Justice Dept. closed investigation into Deutsche Bank currency manipulation

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Deutsche Bank, the Trump Organization's largest creditor, said Monday that the Justice Department recently closed a criminal investigation into possible currency manipulation.

The Justice Department notified the German bank in a letter Feb. 13 that it was closing the investigation, Deutsche Bank said Monday in a public filing.

President Donald Trump's Attorney General Jeff Sessions took office on Feb. 9.

In October, near the end of the Obama administration, the Commodity Futures Trading Commission dropped its own investigation into Deutsche Bank and currency manipulation.

Deutsche Bank has drawn special scrutiny in recent months because of its ties to Trump, which include billions of dollars of loans since the 1990s. Many of the loans have been paid off but four remain unpaid -- on properties in Miami, Chicago and Washington, D.C.

The four loans were worth a total of $364 million when they were made, between 2012 and 2015, and are now worth roughly $300 million, according to an estimate by Bloomberg.

The Justice Department would not comment on its decision to close the investigation. Deutsche Bank did not return an email seeking comment.

The troubled bank has paid billions of dollars in fines in recent years to settle charges worldwide.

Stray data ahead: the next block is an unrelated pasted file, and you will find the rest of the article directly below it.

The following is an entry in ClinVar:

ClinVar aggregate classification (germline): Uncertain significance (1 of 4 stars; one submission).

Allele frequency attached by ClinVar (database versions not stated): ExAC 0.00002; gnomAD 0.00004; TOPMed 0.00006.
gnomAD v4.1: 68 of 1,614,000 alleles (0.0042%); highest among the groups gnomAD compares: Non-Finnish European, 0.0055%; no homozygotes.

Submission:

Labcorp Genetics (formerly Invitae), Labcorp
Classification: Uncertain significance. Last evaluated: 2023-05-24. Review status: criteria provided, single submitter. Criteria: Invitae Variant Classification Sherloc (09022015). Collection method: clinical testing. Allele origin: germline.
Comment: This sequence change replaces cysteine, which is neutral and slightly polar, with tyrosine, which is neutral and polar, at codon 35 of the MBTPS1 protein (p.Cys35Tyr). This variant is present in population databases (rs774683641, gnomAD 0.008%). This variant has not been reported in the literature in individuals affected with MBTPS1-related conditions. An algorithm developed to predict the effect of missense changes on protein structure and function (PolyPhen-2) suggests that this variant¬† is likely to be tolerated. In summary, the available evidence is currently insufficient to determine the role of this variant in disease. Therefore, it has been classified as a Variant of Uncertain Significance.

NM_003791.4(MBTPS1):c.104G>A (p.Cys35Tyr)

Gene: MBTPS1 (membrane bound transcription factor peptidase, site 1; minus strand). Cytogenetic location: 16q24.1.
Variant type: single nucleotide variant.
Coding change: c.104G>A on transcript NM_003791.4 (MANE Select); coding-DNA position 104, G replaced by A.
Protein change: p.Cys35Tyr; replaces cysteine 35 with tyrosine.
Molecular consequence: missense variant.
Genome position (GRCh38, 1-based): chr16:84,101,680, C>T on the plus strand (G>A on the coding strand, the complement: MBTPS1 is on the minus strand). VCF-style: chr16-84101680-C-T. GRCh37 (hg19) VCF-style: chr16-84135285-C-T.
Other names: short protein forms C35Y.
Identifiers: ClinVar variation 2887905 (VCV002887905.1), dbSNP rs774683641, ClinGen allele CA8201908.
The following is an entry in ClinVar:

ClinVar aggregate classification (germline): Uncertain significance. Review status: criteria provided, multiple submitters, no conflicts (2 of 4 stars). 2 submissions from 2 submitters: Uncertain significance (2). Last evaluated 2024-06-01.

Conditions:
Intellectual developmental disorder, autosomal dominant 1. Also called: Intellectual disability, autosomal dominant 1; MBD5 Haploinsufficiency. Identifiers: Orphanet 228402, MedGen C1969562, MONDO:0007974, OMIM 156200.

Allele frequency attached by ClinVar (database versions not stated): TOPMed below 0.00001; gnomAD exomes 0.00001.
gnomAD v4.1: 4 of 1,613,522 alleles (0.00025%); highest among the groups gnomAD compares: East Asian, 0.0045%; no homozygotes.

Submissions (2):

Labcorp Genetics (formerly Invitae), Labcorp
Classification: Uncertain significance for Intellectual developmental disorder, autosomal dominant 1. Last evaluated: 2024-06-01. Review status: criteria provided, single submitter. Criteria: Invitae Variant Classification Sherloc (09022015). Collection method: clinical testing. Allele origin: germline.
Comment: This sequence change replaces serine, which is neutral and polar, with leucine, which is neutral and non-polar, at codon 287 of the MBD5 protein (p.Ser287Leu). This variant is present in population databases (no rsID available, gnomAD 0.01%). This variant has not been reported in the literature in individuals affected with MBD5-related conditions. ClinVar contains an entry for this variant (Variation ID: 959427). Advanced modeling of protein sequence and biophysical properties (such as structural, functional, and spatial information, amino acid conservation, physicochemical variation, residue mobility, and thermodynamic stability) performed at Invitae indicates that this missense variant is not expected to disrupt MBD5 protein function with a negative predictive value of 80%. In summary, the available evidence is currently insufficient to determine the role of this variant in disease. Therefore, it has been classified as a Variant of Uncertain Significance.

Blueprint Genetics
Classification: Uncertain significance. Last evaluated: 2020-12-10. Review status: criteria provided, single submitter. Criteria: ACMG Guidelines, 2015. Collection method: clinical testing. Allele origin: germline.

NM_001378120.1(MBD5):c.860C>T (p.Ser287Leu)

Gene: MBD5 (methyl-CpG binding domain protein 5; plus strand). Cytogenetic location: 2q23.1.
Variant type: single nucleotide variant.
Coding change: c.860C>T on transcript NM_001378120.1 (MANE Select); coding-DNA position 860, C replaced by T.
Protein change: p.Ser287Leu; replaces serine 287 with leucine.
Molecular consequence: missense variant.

In January, three days before Trump took office, the Justice Department settled a longstanding civil case alleging that Deutsche Bank sold toxic mortgage-backed securities in the years before the market meltdown in 2008. Deutsche Bank paid $7.2 billion.

Related: Deutsche Banks cuts bonuses by 77% after rough 2016

In 2015, the bank paid the Justice Department and international regulators $2.5 billion to settle charges it conspired to manipulate global interest-rate benchmarks.

In the Justice Department's currency-manipulation investigation, five major banks pleaded guilty in 2015 and paid a total of $2.5 billion in criminal penalties to settle charges that they manipulated the prices of dollars and euros in the foreign-currency exchange. The banks included Citigroup, JPMorgan and Bank of America.

Deutsche Bank said in its filing Monday that other "regulatory and law-enforcement agencies" around the world are probing currency trading and that is it "cooperating with these investigations." The bank did not specify which agencies are investigating but said the probes could result in "significant financial penalties."

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